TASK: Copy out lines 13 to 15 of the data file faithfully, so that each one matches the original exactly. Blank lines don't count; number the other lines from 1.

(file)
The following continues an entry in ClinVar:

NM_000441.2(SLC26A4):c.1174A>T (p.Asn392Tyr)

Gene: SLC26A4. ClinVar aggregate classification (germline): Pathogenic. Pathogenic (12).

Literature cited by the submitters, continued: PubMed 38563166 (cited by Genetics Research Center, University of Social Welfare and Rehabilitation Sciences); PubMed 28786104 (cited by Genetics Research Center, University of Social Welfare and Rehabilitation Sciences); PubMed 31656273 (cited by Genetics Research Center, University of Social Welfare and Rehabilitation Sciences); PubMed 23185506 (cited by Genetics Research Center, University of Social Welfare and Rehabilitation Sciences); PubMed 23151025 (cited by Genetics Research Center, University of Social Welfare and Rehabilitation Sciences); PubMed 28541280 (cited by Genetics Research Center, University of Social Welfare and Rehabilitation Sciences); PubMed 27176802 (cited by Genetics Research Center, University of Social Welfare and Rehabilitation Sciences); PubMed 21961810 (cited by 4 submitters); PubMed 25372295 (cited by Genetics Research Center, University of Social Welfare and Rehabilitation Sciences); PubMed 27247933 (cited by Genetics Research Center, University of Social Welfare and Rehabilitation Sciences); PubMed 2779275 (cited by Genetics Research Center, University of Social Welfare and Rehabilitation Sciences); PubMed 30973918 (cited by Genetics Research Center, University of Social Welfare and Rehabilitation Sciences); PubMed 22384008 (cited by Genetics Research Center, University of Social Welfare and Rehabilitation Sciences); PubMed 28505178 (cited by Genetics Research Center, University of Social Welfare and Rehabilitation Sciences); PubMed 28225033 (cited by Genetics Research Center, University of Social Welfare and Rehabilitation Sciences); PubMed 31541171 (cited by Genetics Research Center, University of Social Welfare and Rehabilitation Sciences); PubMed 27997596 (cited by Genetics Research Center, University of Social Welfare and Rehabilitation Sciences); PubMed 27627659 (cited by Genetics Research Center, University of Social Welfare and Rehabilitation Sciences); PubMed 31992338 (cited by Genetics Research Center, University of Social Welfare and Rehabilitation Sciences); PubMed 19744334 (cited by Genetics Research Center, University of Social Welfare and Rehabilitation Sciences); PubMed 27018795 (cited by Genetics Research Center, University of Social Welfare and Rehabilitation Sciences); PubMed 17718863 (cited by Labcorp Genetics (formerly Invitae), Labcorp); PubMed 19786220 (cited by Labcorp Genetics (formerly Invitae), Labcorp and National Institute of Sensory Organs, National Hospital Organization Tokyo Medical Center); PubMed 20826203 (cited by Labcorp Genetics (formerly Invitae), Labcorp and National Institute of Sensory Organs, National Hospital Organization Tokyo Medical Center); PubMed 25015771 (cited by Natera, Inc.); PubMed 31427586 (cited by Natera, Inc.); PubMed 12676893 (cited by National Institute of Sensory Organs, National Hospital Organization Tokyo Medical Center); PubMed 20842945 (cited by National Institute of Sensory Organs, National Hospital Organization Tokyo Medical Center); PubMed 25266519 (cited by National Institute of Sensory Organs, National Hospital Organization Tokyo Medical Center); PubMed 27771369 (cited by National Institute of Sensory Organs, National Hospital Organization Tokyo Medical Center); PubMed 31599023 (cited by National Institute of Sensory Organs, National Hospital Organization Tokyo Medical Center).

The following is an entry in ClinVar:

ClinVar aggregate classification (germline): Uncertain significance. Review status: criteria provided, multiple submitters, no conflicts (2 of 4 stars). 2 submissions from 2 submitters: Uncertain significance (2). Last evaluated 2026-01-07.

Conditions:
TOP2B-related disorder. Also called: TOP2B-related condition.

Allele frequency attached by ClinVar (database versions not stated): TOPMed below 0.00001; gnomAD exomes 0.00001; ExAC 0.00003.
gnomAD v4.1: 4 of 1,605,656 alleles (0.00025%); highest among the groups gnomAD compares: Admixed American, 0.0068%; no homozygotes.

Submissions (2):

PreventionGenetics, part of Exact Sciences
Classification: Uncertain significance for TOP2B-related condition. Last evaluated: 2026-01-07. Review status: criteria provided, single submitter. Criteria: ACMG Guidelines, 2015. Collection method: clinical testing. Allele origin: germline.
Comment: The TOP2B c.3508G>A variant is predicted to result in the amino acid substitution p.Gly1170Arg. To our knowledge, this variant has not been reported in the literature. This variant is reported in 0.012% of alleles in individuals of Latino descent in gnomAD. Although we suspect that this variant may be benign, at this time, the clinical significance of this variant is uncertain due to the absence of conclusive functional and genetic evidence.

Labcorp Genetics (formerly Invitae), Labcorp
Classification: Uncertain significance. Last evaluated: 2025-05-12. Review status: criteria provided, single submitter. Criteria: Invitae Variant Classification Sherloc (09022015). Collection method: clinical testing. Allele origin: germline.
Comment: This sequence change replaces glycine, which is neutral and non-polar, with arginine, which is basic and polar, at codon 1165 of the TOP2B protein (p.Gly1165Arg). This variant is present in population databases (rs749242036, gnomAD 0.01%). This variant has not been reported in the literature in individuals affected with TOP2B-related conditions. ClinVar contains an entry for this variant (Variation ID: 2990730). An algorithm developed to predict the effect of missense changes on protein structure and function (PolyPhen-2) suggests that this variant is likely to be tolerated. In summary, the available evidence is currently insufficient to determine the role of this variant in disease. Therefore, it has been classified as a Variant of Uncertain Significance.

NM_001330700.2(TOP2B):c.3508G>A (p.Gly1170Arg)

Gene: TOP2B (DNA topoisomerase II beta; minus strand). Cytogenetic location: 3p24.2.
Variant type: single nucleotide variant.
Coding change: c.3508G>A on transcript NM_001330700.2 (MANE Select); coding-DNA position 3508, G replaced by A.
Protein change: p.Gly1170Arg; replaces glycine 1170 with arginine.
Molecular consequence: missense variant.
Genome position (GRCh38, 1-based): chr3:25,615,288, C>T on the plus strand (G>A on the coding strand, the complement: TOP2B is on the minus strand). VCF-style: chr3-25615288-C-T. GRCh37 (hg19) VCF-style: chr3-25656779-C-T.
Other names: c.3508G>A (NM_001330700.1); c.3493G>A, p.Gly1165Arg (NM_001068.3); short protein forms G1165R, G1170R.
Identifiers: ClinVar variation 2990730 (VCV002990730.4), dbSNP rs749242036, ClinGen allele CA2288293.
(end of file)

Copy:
Classification: Uncertain significance for TOP2B-related condition. Last evaluated: 2026-01-07. Review status: criteria provided, single submitter. Criteria: ACMG Guidelines, 2015. Collection method: clinical testing. Allele origin: germline.
Comment: The TOP2B c.3508G>A variant is predicted to result in the amino acid substitution p.Gly1170Arg. To our knowledge, this variant has not been reported in the literature. This variant is reported in 0.012% of alleles in individuals of Latino descent in gnomAD. Although we suspect that this variant may be benign, at this time, the clinical significance of this variant is uncertain due to the absence of conclusive functional and genetic evidence.

Labcorp Genetics (formerly Invitae), Labcorp